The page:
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Chicago Mobster Al Capone’s Heirs Will Auction Off His Patek Philippe, A Diamond-Encrusted Pocketknife, And A Beloved Colt .45 In October

By News Creatives Authors , in Business , at August 25, 2021

In the checkered annals of what we can diplomatically call the memorabilia of historically notorious gentlemen, California’s Witherell’s auction house has scored a substantial coup in eliciting some personal items from Al Capone’s grandchildren, who, it must be noted, will be expecting a substantial windfall come October, when they will place Big Al’s monogrammed pocketknife, his (by definition) vintage Patek Philippe, and not least, a favored pistol under the hammer in Sacramento. The auction, which will be online and live, will be held on October 8.

Here’s what his oldest granddaughter Diane Patricia Capone, has told the press about the family’s decision: “We decided to do it because we’re getting older, “and we just decided that we know the stories, we lived with these things, we’ve lived with these stories and if something happened to any of us no one else would know not only who they belonged to but (they also wouldn’t know) the stories that went with some of these items. And so we better do it while we’re all still here.”

Logical, and thanks to that decision, huge fun. Specifically, great fun will be had in and among the expected tumble of horologue aficionadi for the Chicago kingpin’s platinum-and-diamond Patek Philippe pocketwatch, expected by the auctioneers to bring a very fair penny. Included among the lots are, also, a heartfelt, handwritten letter from Capone as he served his 11-year sentence in Alcatraz to his son Sonny, whom he addresses with the endearment “son of my heart.”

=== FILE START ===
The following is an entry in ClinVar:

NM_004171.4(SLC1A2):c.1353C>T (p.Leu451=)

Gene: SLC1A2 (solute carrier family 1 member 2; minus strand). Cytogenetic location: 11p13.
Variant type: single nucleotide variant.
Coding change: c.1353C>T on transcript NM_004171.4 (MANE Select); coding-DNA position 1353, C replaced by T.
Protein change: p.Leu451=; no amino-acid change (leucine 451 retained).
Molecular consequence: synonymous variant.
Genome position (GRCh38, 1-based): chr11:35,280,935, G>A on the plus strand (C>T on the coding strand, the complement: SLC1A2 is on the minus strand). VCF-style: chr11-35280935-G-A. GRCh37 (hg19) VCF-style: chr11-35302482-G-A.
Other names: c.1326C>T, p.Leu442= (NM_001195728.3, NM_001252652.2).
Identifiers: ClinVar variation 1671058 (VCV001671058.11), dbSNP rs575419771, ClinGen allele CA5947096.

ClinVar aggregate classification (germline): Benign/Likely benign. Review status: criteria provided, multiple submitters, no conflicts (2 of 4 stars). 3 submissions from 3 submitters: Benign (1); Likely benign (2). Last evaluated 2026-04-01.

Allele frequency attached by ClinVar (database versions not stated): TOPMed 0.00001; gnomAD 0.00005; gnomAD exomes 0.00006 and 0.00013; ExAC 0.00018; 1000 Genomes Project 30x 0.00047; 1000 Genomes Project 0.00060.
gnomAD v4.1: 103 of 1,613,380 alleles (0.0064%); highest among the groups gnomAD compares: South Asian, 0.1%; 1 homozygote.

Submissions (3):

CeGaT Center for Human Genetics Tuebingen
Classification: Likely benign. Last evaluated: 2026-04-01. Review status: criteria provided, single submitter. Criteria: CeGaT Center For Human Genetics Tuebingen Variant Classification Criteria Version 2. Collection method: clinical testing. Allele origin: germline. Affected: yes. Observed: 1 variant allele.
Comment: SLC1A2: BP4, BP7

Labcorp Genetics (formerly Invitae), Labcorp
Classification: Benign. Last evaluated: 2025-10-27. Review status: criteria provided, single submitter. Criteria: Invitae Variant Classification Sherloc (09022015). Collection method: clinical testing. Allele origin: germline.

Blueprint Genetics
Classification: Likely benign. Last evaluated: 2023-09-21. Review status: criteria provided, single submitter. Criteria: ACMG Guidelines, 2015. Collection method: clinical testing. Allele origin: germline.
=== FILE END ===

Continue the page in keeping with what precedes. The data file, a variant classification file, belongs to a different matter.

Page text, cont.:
In her interview with the Sacramento Bee, Diane Capone explained it thusly: “He was the most loving father and loving grandfather and these are things about him that nobody knows about. I wanted people to see the personal side of the man because no one had any idea who he was in his private life.”

It’s axiomatic that good auctioneers wax hyperbolic in advance of their auctions, but in this case, it seems as if the hyperbole stands a better-than-even chance of paying off. Brian Whitherell, founder of the Sacramento house, effused: “I don’t think anything can compare to Al Capone and I don’t think that there’s any auction house that can even make a case that there’s something as significant that has ever been on the market. He is a legendary figure and in my mind this sale will go down as one of if not the most important, significant celebrity sales in history.”

We’ll let Sotheby’s and Christie’s take their case of significant lots up against Mr. Whitherell’s Capone items, but it is worth noting that notoriety does sell, and the patriarch Capone, brought to power in Chicago by Prohibition and by his own ruthless business practice, does bear notoriety of the enduring sort.

After his death, which is vividly remembered by Ms. Capone, three at the time, the Capone family moved to Palo Alto, and thence to the Auburn, California area outside Sacramento. This location is, of course, famously endangered by California’s wildfires, which also drove the family’s decision to sell the most precious items related to their grandfather now — if they had to evacuate, Ms. Capone explained to the Bee, they might not have time to save their grandfather’s personal things.


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